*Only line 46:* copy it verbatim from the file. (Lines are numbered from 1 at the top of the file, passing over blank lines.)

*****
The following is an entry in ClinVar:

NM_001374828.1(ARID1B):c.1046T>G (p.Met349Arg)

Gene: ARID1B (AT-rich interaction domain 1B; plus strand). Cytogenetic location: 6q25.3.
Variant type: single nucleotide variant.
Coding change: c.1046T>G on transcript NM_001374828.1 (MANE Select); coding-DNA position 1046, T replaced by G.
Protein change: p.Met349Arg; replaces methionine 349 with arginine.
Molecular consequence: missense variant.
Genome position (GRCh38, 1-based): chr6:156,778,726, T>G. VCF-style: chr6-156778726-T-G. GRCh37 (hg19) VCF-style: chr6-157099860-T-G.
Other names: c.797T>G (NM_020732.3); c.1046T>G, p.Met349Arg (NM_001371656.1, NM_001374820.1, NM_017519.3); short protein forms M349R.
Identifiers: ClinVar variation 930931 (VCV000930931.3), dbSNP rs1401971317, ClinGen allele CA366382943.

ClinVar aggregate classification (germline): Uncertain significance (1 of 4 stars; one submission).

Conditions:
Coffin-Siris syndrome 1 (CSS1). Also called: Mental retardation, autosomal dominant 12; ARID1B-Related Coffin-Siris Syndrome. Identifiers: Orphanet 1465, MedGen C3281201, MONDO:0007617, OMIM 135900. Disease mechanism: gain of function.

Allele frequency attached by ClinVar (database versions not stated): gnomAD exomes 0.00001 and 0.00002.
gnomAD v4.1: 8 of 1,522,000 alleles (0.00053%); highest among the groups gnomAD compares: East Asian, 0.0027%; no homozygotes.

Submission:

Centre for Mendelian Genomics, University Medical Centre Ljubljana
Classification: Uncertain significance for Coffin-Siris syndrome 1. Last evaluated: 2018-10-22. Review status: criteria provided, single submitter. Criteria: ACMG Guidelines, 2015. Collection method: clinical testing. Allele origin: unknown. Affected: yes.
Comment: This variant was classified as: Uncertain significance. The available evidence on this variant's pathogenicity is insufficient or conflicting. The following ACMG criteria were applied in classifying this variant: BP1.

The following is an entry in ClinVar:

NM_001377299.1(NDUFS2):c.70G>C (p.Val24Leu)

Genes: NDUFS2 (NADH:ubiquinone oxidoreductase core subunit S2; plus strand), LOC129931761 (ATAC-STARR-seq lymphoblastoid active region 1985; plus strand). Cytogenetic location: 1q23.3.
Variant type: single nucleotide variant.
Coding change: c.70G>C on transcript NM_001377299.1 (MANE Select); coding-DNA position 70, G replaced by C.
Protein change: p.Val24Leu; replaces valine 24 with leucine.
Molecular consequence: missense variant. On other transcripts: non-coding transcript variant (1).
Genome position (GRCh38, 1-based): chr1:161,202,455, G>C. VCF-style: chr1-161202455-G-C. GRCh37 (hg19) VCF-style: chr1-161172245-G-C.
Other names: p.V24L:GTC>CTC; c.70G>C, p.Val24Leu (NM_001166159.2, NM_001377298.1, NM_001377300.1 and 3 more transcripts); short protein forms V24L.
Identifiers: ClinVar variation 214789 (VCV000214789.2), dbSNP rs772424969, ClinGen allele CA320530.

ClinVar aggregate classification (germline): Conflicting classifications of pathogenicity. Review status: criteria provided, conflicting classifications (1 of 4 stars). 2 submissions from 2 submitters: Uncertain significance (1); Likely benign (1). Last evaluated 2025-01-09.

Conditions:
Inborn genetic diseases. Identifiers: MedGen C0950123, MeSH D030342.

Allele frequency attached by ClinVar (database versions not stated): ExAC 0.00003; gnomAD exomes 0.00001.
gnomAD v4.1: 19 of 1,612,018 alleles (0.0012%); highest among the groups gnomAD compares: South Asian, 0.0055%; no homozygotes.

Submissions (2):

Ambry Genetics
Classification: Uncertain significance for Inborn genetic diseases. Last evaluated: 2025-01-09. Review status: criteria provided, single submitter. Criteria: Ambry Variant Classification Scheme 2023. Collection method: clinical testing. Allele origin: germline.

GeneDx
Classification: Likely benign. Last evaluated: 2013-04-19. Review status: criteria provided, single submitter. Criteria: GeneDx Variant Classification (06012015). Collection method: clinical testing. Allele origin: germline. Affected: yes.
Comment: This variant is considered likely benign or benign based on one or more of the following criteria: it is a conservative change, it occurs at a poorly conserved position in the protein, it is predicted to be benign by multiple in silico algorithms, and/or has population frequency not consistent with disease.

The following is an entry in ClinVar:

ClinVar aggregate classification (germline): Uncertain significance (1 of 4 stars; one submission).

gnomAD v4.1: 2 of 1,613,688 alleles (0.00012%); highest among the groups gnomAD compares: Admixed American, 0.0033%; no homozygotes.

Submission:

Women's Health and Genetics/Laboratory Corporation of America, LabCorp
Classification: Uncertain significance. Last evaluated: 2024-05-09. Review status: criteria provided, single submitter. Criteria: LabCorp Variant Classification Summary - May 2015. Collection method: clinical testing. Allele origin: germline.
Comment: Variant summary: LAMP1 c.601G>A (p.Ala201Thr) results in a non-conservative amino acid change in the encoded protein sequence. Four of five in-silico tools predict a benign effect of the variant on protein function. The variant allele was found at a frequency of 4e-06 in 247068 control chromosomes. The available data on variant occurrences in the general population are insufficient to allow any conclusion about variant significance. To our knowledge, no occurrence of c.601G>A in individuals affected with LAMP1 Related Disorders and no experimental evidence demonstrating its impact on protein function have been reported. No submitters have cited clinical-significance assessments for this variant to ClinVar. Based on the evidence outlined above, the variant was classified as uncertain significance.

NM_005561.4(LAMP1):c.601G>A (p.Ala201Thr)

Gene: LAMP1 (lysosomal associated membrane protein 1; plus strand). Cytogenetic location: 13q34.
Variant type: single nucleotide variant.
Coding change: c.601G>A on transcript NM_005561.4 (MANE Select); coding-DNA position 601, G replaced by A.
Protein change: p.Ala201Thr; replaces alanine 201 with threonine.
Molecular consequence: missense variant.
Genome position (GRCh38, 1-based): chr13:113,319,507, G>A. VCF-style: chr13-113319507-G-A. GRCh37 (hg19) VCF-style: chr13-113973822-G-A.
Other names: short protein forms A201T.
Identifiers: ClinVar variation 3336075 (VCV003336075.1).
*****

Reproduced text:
Classification: Uncertain significance. Last evaluated: 2024-05-09. Review status: criteria provided, single submitter. Criteria: LabCorp Variant Classification Summary - May 2015. Collection method: clinical testing. Allele origin: germline.